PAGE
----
CELL HYDROPHOBICITY: AMISSED ROLE FOR PROTEINS

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Vladimir Matveev
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CELL HYDROPHOBICITY: AMISSED ROLE FOR PROTEINS

CELL HYDROPHOBICITY: A MISSED ROLE FOR PROTEINS

For a long time, and up to the present, the term hydrophobicity was mostly has been associated chiefly with lipids. The well-known Meyer-Overton rule was always a strong argument in favor of the lipid nature of biomembranes and of the membrane theory of anesthesia. Until the 1960s, to be "hydrophobic" was synonymous with being "lipid", and the hydrophobic properties of the cell were explained by the presence of its lipid membranes, first of all, and primarily the plasma membrane. Indeed, based on these concepts, numerous "lipid" theories of anesthesia were put forward.

However, in the 1960s, when studying thermodynamic characteristics of the thermodynamics of protein folding and unfolding, Brandts (3) was the first to prove convincingly that during the folding of a protein molecule, hydrophobic areas are formed internally which are inaccessible to water. Initially the thermodynamics of conformational transitions in proteins was the subject of study by a small group of specialists. However, with time, it has become evident that hydrophobic areas within cells are represented not only by lipids, as this was thought for more than 70 years, but also by proteins. The importance of this reappraisal is emphasized by the fact that, after water, protein is the most abundant of all other constituents, comprising up to 65% of the dry mass of cells, and greatly exceeds the total amount of lipid. What I propose here is that the volume of the hydrophobic protein phase can greatly exceed that of the hydrophobic lipid phase. However, I also recognize that the full significance of this observation has not been understood and seemingly not accepted by contemporary cell physiologists in terms of paradigms and working hypotheses.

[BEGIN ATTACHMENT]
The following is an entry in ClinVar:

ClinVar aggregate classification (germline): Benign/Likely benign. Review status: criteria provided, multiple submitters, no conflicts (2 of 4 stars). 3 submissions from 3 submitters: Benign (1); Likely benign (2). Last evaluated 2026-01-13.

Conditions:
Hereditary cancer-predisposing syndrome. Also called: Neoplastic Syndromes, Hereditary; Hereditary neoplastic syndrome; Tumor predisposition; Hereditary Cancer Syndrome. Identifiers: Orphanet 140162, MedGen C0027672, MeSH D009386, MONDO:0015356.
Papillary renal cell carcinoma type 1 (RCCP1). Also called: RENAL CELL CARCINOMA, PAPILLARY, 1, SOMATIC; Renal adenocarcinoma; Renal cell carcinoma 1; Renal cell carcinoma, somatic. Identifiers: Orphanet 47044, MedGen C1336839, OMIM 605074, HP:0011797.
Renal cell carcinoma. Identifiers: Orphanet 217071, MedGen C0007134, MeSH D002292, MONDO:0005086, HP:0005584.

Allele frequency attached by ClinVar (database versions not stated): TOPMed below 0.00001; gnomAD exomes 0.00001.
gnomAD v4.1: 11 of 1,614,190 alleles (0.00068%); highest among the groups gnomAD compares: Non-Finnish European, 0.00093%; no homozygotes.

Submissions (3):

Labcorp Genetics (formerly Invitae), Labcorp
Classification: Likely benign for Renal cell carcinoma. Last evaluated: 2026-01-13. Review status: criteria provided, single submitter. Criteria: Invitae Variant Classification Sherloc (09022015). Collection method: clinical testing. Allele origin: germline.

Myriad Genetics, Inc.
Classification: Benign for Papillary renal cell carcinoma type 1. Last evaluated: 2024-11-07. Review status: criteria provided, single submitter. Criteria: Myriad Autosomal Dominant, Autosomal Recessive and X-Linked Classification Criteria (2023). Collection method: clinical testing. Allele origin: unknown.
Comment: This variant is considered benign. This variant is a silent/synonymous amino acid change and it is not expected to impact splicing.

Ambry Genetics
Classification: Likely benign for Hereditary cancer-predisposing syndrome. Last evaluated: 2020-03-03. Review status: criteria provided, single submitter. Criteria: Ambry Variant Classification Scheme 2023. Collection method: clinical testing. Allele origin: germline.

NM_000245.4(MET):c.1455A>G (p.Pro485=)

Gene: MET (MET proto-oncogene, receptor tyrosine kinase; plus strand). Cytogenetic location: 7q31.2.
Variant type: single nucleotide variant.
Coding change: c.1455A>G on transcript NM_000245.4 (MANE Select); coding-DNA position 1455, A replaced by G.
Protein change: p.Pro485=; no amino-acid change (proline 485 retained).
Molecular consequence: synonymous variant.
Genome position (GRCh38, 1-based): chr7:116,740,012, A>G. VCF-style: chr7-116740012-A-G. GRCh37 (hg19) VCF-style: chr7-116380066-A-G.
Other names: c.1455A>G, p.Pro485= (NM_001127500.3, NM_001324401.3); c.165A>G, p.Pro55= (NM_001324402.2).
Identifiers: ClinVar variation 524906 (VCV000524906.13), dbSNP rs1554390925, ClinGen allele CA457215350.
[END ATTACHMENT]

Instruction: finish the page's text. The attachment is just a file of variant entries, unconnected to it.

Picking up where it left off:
This theme is continued in the article: Vladimir Matveev. Protoreaction of Protoplasm. Cell. Mol. Biol. 51(8): 715-723, 2005.

See full text here:
http://www.actomyosin.spb.ru/protoreaction.htm

MariaMaria
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This is a very ineresting

This is a very ineresting concept. Have you ever studied if these proteins can become hydrophilic and reverse to hydrophobic again due to some cell function and metabolic conditions? How these hydrophobic proteins are folded versus their hydrophilic versions?

Vladimir Matveev
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Thank you, MariaMaria.

Thank you, MariaMaria.
This concept is too fresh to be studied in every aspects. Main idea is: a hydrophilic-hydrophobic transition of some proteins take place when a cell is activated. This transition is based on reversible unfolded-folded process. For example, natively unfolded proteins can play this role. Protein aggregation is also important in this case.